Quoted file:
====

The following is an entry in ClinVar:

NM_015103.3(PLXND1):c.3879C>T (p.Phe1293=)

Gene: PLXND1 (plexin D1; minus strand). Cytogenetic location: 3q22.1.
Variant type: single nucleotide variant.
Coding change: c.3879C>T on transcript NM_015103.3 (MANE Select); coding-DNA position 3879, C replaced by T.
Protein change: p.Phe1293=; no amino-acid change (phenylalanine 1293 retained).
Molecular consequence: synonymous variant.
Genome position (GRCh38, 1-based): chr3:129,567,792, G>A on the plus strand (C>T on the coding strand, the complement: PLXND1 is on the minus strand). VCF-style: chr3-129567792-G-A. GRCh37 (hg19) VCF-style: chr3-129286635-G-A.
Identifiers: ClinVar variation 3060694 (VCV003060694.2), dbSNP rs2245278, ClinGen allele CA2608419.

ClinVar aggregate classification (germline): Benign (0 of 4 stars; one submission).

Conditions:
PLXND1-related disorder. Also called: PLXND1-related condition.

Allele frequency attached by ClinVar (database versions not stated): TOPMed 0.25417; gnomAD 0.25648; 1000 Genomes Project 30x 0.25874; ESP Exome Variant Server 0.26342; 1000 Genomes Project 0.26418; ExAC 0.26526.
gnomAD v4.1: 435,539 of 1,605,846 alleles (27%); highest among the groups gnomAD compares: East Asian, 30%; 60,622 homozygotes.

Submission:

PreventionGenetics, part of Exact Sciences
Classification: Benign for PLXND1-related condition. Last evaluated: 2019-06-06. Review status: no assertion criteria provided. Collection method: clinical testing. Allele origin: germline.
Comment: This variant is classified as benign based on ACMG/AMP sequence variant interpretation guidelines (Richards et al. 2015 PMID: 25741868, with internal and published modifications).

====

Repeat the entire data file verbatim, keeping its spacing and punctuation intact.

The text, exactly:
The following is an entry in ClinVar:

NM_015103.3(PLXND1):c.3879C>T (p.Phe1293=)

Gene: PLXND1 (plexin D1; minus strand). Cytogenetic location: 3q22.1.
Variant type: single nucleotide variant.
Coding change: c.3879C>T on transcript NM_015103.3 (MANE Select); coding-DNA position 3879, C replaced by T.
Protein change: p.Phe1293=; no amino-acid change (phenylalanine 1293 retained).
Molecular consequence: synonymous variant.
Genome position (GRCh38, 1-based): chr3:129,567,792, G>A on the plus strand (C>T on the coding strand, the complement: PLXND1 is on the minus strand). VCF-style: chr3-129567792-G-A. GRCh37 (hg19) VCF-style: chr3-129286635-G-A.
Identifiers: ClinVar variation 3060694 (VCV003060694.2), dbSNP rs2245278, ClinGen allele CA2608419.

ClinVar aggregate classification (germline): Benign (0 of 4 stars; one submission).

Conditions:
PLXND1-related disorder. Also called: PLXND1-related condition.

Allele frequency attached by ClinVar (database versions not stated): TOPMed 0.25417; gnomAD 0.25648; 1000 Genomes Project 30x 0.25874; ESP Exome Variant Server 0.26342; 1000 Genomes Project 0.26418; ExAC 0.26526.
gnomAD v4.1: 435,539 of 1,605,846 alleles (27%); highest among the groups gnomAD compares: East Asian, 30%; 60,622 homozygotes.

Submission:

PreventionGenetics, part of Exact Sciences
Classification: Benign for PLXND1-related condition. Last evaluated: 2019-06-06. Review status: no assertion criteria provided. Collection method: clinical testing. Allele origin: germline.
Comment: This variant is classified as benign based on ACMG/AMP sequence variant interpretation guidelines (Richards et al. 2015 PMID: 25741868, with internal and published modifications).